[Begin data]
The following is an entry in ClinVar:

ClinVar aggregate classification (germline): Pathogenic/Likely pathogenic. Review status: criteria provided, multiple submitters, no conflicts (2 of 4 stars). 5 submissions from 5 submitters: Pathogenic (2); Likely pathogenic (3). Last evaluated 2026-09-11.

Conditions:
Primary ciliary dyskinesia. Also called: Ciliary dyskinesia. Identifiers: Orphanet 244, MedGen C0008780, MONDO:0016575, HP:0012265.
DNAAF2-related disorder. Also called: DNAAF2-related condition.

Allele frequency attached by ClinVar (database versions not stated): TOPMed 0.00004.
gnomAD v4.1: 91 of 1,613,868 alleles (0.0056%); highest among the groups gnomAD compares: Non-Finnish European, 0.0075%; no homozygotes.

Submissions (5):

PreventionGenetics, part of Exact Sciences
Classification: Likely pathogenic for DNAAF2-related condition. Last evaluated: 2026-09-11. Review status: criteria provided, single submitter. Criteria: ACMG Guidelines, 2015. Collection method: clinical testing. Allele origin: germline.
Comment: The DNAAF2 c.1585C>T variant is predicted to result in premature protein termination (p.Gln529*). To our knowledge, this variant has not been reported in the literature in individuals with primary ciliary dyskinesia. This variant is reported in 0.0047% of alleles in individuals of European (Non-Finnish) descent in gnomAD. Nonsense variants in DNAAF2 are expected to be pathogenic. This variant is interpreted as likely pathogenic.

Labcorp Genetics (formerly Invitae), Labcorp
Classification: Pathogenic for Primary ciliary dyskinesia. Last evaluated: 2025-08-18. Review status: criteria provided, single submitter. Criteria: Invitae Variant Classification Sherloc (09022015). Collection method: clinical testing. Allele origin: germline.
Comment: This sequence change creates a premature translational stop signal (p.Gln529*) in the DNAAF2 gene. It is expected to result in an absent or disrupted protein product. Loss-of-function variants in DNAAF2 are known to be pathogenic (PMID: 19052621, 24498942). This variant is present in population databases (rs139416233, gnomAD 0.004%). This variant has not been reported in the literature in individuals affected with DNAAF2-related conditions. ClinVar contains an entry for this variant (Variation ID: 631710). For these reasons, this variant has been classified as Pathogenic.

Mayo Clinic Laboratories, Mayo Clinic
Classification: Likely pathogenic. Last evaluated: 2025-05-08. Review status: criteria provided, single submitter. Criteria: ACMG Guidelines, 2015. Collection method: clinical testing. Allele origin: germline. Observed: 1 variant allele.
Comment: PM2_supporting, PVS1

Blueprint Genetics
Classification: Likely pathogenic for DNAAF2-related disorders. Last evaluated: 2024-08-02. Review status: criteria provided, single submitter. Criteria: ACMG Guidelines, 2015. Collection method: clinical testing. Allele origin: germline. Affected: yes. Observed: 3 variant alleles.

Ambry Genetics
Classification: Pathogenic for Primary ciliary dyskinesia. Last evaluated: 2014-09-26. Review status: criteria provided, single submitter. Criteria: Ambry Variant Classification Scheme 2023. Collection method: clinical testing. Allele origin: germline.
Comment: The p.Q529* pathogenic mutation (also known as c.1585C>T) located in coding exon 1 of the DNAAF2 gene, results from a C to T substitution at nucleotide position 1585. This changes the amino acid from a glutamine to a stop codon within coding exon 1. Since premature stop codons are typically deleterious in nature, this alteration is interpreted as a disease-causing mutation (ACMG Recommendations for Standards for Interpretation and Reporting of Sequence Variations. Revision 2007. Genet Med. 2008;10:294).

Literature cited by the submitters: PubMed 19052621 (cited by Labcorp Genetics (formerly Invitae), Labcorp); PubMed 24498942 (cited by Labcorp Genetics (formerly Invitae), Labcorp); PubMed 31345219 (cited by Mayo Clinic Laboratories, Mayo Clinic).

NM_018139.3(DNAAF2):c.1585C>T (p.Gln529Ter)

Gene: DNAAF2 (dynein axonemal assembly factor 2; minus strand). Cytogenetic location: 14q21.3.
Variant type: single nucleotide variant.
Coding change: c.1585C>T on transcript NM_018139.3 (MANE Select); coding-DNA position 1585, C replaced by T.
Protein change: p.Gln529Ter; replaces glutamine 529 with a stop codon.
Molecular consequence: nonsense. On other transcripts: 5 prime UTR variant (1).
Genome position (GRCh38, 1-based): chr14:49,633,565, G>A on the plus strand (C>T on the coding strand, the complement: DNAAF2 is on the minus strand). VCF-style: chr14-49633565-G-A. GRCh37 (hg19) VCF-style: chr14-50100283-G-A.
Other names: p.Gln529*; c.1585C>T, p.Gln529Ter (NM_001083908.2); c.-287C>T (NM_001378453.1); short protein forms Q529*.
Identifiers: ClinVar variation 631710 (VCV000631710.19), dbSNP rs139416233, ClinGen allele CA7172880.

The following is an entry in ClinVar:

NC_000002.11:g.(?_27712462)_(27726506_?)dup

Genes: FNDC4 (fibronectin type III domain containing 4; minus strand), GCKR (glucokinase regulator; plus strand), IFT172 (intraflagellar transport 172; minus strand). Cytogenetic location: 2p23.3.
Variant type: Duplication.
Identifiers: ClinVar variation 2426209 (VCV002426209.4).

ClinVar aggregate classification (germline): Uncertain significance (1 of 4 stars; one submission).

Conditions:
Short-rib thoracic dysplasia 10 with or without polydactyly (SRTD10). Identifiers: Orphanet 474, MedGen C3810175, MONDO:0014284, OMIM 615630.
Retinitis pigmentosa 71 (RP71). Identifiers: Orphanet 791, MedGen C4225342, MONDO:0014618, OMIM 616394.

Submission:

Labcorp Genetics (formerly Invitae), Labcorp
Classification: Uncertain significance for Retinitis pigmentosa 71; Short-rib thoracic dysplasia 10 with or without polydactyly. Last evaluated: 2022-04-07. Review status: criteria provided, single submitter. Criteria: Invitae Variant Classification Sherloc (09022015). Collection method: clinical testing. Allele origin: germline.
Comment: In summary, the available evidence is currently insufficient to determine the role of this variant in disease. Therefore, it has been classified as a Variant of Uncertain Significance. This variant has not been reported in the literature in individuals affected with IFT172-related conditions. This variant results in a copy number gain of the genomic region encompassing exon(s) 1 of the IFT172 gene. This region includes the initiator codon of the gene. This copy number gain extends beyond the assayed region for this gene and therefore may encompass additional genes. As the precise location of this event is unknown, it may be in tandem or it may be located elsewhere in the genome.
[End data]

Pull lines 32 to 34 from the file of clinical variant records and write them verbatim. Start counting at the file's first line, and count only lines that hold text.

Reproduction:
Identifiers: ClinVar variation 631710 (VCV000631710.19), dbSNP rs139416233, ClinGen allele CA7172880.

The following is an entry in ClinVar:

NC_000002.11:g.(?_27712462)_(27726506_?)dup